Last Updated: Sun Oct 17, 2010 00:11 am (KSA) 21:11 pm (GMT)

Egypt to fight traffic jam by flying taxi

Helicopters will fly to major cities and new communities
Helicopters will fly to major cities and new communities

Egypt will launch a flying taxi project as part of a plan to solve traffic problems in the capital and other governorates nationwide, chairman of an Egyptian aviation company announced Monday.

Wael al-Maadawy, Chairman of Smart Aviation Company, announced in a TV interview that his company purchased five Turbo helicopters to be turned into flying taxis that will transfer Egyptians from Cairo to other governorates as well as the new residential communities around the capital.

 The new flying taxi will be afordable to all people 
Wael al-Maadawy, Smart Aviation Company

"Two of the planes will serve as air ambulances so that medical evacuation will be added to the company's diverse activities," he added.

Smart Aviation Company, which is partially owned by Egypt's national carrier EgyptAir, was the first Egyptian corporate airliner to operate flights catering for businessmen and politicians and is also the first to introduce flying medical services.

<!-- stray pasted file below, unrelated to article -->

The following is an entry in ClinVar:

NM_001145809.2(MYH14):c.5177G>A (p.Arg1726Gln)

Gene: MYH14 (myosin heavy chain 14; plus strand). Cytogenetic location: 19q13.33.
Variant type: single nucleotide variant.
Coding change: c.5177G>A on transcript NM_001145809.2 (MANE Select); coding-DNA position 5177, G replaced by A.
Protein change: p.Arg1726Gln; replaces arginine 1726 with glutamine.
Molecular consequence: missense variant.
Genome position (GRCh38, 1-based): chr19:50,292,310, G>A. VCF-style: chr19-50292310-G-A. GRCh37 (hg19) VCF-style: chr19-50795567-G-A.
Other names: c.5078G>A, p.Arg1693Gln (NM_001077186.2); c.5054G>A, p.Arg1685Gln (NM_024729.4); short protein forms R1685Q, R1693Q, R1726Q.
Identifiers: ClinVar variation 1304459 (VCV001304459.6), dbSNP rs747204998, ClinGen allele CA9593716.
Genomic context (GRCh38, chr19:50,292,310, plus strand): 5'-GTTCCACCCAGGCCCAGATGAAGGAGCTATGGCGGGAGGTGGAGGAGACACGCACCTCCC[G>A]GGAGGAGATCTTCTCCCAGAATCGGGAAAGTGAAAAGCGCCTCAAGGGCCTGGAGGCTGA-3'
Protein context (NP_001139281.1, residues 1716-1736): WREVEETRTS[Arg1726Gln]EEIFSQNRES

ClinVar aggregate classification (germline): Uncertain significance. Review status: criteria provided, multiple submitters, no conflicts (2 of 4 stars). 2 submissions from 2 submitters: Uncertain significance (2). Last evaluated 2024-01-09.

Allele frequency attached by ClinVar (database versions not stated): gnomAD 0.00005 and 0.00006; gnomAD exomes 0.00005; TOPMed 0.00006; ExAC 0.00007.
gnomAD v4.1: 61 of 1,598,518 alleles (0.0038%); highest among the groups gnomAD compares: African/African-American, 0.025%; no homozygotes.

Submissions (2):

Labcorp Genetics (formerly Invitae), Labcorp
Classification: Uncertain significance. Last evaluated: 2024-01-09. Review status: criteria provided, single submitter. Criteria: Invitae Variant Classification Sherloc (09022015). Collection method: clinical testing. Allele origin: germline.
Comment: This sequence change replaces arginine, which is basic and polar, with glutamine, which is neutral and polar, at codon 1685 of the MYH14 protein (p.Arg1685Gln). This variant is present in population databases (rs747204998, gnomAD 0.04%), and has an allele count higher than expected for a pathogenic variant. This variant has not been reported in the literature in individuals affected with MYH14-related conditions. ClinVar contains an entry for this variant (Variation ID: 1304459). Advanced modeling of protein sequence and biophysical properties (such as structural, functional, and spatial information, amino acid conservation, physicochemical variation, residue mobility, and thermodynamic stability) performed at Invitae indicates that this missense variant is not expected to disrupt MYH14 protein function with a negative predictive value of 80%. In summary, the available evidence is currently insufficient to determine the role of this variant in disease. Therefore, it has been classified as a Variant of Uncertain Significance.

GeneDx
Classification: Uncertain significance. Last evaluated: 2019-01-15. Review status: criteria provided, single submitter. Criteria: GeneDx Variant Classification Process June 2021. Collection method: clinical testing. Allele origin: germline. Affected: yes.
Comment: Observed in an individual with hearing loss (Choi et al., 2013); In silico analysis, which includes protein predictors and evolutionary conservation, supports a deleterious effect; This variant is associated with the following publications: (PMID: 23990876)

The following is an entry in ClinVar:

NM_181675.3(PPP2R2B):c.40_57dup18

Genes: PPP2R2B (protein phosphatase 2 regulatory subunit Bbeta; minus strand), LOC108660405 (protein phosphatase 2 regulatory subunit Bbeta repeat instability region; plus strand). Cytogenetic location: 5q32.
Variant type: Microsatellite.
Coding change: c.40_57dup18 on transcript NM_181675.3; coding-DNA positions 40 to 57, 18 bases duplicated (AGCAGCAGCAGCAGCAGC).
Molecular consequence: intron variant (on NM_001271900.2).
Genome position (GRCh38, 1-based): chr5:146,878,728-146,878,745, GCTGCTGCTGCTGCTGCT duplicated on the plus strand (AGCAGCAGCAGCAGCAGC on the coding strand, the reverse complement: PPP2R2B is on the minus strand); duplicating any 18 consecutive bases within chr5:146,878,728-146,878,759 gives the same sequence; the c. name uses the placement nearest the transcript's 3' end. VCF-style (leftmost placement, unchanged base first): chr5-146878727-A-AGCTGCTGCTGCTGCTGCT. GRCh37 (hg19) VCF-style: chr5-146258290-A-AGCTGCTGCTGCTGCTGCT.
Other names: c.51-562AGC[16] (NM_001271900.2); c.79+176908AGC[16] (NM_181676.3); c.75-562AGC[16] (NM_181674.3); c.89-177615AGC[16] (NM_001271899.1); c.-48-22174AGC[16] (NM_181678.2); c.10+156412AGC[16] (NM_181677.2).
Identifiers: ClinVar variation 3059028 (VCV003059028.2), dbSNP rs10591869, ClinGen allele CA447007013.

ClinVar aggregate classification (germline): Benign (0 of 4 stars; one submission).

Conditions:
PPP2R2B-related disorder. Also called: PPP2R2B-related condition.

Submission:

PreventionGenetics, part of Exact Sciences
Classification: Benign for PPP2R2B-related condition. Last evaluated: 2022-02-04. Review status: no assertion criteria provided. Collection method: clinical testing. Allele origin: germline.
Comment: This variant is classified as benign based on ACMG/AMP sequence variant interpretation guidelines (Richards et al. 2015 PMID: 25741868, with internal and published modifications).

"The company will also sign a deal with the Ministry of Electricity to provide planes for cleaning electricity towers," he added.

"We are also studying a project with the Ministry of Interior to introduce fire fighting helicopters."

Maadawy pointed out that the flying taxi fare will be the same as other means of public transportation."

"The new flying taxi will be afordable to all people," he concluded.

A businessmen's dream

 It is extremely unlikely that this new project will serve the ordinary people 
Sociology professor Dr. al-Kholy Salem

According to Nabil Farid Hassanein, chairman of the Chamber of Engineering Industries at the Federation of Egyptian Chambers of Commerce, the flying taxi project has been the dream of several investors in Egypt.

"This project has been thoroughly studied along the past two years and several private jet operators submitted requests to implement it," he told Al Arabiya.

The new project, Hassanein added, will be of great benefit to businessmen who sometimes take up to three hours in order to go to one of the new communities outside Cairo.

"The flying taxi will connect Cairo with several new cities as the 6th of October and the 10th of Ramadan cities as well as other governorates like Alexandria," he said.

According to Hassanein, the implementation of the project requires the approval of several authorities, especially state security.

Dr. al-Kholy Salem, professor of sociology at al-Azhar University, argued that the benefits of the flying taxi will be exclusive to businessmen and the well-to-do.

"It is extremely unlikely that this new project will serve the ordinary people," he told Al Arabiya.

(Translated from the Arabic by Sonia Farid)

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